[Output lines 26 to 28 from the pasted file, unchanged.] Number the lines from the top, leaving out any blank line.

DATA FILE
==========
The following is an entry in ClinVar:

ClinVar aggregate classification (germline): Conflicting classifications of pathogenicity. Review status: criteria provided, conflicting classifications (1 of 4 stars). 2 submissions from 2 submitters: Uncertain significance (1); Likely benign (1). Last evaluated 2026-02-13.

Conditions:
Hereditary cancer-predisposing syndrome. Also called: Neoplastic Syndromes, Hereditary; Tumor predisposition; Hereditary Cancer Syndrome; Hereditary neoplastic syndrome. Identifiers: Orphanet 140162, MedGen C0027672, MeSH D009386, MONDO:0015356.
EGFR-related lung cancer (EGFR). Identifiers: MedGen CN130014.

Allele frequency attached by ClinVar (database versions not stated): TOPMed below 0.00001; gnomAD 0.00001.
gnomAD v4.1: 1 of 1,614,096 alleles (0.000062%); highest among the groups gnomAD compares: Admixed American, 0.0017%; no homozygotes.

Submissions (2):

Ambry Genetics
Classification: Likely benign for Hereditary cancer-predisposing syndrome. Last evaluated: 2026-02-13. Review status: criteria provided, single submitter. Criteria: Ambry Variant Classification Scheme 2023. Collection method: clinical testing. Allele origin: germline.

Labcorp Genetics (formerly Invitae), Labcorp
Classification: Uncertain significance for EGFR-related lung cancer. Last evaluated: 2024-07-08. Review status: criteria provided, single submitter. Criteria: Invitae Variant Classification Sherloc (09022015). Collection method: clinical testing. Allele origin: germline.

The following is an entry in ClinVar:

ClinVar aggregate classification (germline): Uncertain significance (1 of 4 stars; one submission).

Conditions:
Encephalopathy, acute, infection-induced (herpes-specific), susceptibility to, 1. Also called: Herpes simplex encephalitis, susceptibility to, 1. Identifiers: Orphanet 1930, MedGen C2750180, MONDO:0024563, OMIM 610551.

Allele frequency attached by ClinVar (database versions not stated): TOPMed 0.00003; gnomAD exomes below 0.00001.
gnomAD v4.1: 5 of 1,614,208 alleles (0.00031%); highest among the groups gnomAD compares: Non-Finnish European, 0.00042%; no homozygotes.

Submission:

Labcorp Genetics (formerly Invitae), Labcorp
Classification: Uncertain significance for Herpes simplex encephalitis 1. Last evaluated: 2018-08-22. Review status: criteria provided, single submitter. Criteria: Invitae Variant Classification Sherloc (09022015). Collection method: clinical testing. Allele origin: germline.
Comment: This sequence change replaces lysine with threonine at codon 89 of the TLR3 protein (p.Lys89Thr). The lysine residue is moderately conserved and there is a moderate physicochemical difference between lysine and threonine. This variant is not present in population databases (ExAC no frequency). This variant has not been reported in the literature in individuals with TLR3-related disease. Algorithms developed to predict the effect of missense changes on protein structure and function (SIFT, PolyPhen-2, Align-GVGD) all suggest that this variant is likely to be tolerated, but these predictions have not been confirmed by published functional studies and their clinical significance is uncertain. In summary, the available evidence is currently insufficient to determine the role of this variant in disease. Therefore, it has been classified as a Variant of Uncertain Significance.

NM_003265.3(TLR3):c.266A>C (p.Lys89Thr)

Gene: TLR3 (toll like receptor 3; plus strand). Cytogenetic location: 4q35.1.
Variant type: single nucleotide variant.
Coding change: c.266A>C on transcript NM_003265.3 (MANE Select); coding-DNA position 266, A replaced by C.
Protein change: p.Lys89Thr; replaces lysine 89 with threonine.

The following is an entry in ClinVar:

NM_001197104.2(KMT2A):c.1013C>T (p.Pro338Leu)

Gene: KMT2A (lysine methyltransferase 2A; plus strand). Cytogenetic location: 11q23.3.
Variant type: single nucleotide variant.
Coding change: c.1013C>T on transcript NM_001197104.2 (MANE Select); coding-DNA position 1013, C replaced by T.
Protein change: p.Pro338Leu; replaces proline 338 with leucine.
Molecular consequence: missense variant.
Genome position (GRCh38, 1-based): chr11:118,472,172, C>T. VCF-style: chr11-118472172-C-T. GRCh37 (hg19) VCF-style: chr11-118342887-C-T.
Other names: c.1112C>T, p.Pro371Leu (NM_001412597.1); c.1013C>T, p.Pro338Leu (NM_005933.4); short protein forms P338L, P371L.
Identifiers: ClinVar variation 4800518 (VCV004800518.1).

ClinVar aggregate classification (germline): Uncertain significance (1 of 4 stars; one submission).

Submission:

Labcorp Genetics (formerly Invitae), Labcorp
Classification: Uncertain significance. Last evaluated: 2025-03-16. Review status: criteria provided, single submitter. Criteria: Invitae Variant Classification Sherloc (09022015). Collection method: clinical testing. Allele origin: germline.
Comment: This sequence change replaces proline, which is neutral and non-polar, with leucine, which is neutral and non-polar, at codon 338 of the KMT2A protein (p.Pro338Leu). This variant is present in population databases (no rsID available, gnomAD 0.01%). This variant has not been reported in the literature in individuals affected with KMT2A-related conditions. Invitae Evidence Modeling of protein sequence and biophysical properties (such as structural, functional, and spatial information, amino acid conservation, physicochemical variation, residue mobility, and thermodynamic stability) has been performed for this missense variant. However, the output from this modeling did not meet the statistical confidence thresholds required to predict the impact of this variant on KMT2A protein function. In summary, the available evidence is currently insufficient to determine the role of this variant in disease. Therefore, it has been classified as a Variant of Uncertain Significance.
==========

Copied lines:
Coding change: c.266A>C on transcript NM_003265.3 (MANE Select); coding-DNA position 266, A replaced by C.
Protein change: p.Lys89Thr; replaces lysine 89 with threonine.

The following is an entry in ClinVar: